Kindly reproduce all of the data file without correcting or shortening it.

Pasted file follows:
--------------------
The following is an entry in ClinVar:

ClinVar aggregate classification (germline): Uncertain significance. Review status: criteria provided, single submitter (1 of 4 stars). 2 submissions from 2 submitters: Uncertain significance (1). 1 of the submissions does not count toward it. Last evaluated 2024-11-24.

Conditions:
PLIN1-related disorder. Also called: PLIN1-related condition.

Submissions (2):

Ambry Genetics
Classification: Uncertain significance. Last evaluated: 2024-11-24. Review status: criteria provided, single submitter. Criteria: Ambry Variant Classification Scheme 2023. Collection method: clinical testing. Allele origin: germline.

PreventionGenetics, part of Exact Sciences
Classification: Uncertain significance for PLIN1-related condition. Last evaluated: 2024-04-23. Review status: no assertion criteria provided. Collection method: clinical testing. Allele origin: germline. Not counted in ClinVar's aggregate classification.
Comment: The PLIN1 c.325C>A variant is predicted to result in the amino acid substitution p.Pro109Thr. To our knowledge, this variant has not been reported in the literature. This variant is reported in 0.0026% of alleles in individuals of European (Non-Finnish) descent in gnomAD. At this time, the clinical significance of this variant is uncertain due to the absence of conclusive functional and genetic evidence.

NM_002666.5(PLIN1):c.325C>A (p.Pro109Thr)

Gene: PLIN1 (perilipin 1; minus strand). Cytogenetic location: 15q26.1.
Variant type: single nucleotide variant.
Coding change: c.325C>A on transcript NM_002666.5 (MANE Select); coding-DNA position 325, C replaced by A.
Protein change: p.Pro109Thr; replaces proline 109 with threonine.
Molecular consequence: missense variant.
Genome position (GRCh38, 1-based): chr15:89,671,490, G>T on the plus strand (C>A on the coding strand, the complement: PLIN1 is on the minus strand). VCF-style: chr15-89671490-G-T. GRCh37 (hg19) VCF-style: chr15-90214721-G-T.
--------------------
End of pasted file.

The following is an entry in ClinVar:

ClinVar aggregate classification (germline): Uncertain significance. Review status: criteria provided, single submitter (1 of 4 stars). 2 submissions from 2 submitters: Uncertain significance (1). 1 of the submissions does not count toward it. Last evaluated 2024-11-24.

Conditions:
PLIN1-related disorder. Also called: PLIN1-related condition.

Submissions (2):

Ambry Genetics
Classification: Uncertain significance. Last evaluated: 2024-11-24. Review status: criteria provided, single submitter. Criteria: Ambry Variant Classification Scheme 2023. Collection method: clinical testing. Allele origin: germline.

PreventionGenetics, part of Exact Sciences
Classification: Uncertain significance for PLIN1-related condition. Last evaluated: 2024-04-23. Review status: no assertion criteria provided. Collection method: clinical testing. Allele origin: germline. Not counted in ClinVar's aggregate classification.
Comment: The PLIN1 c.325C>A variant is predicted to result in the amino acid substitution p.Pro109Thr. To our knowledge, this variant has not been reported in the literature. This variant is reported in 0.0026% of alleles in individuals of European (Non-Finnish) descent in gnomAD. At this time, the clinical significance of this variant is uncertain due to the absence of conclusive functional and genetic evidence.

NM_002666.5(PLIN1):c.325C>A (p.Pro109Thr)

Gene: PLIN1 (perilipin 1; minus strand). Cytogenetic location: 15q26.1.
Variant type: single nucleotide variant.
Coding change: c.325C>A on transcript NM_002666.5 (MANE Select); coding-DNA position 325, C replaced by A.
Protein change: p.Pro109Thr; replaces proline 109 with threonine.
Molecular consequence: missense variant.
Genome position (GRCh38, 1-based): chr15:89,671,490, G>T on the plus strand (C>A on the coding strand, the complement: PLIN1 is on the minus strand). VCF-style: chr15-89671490-G-T. GRCh37 (hg19) VCF-style: chr15-90214721-G-T.